Back then to the original question: How will Apple touch-enable MacBooks?
Currently my MacBook Pro runs OS X Snow Leopard. It’s a glorious operating system; runs like a dream, is rock solid, and has never crashed (though apps have required force closes from time to time). My iPad 3 runs iOS 6 and is equally impressive for couch and unwind mode.
In one scenario, Apple simply adds touch functionality to OS X. Engineers would add it to the display and trackpad gestures would then also work on the screen. That’s the easy part. And if Apple wanted to adopt that approach, it could be done in a snap. But the problem, of course, is the user experience (darn that thing). OS X is not designed for fingers. Pulling down menus, navigating folders, and performing everyday work would be near impossible given that actionable targets are designed for the precision of a tiny pointer, not a Cinnabon-certified index finger (though the dock I imagine could work quite well in a touch environment).
A touch-based OS X has dangerous implications, however.
Apple would then — with iOS and a hypothetical OS X Touch — have two touch-based interfaces on its hands. No doubt they’d be destined for a collision course; sort of like the Apple ][ and Mac (pirates!) back in the day. Implications are well known: two roadmaps, two different types of developers to woo, additional marketing costs. Then there’s the potential for consumer confusion – something Apple’s marketing teams have thus far done a superb job of avoiding.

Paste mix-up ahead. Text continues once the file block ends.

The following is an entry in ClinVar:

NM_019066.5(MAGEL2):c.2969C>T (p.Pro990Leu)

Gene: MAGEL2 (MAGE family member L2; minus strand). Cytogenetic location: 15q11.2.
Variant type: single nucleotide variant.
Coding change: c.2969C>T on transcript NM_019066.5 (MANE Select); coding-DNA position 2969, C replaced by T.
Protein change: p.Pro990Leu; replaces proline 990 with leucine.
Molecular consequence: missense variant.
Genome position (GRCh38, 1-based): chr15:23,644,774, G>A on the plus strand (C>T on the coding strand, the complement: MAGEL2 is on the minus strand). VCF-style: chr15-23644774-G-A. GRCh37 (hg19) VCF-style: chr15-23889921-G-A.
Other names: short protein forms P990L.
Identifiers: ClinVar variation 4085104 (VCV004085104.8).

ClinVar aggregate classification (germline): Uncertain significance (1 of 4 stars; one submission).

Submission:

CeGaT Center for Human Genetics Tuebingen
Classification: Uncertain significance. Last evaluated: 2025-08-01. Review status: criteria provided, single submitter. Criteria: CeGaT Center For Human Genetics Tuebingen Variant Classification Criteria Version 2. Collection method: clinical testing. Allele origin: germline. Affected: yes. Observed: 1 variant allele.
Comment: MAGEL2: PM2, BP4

Or, Apple could give iOS a radical makeover. This alternative would see a new, more powerful, more flexible iOS emerge. The new OS could still sport a simplified face for the tablet and smartphone crowd, but offer laptop users the full-on power to run serious productivity apps.
There’s one reason why — if indeed it comes down to one or the other — that iOS would trump OS X in a battle for Apple’s future:
Apple is now a mobile company. No product embodies that image as much as the iPhone. And it sells better than cupcakes, Smurfs and insanity. Tampering with that formula is risky business. Why mess with the hot hand? Rather, Apple would be wiser to use iOS as the backbone for the rest of its products – including MacBooks.
I’m convinced that my future MacBook Pro will be as thin as an iPad, and have a touch cover keyboard, but let me run the full complement of Mac apps I’m accustomed to currently (Lightroom, Premiere Pro, Picasa, Filezilla, etc.), in addition to any of the mobile apps available for the iPad and iPhone on iTunes (Yelp, Foursquare, Flipboard, BusinessWeek magazine, etc.). It will be touch enabled. And it will function as a best-in-class laptop or a best-in-class tablet. Yes, you might even call it the Apple Surface.
Or maybe Apple will stick to Jobs’ original vision and keep the two worlds — tablet and laptop — separate. Surely the concept of product cannibalization is not lost on CEO Tim Cook either.
But that’s an aging world where devices don’t merge. That’s a world where Donkey Sauce exists. That’s a place we don’t want to go.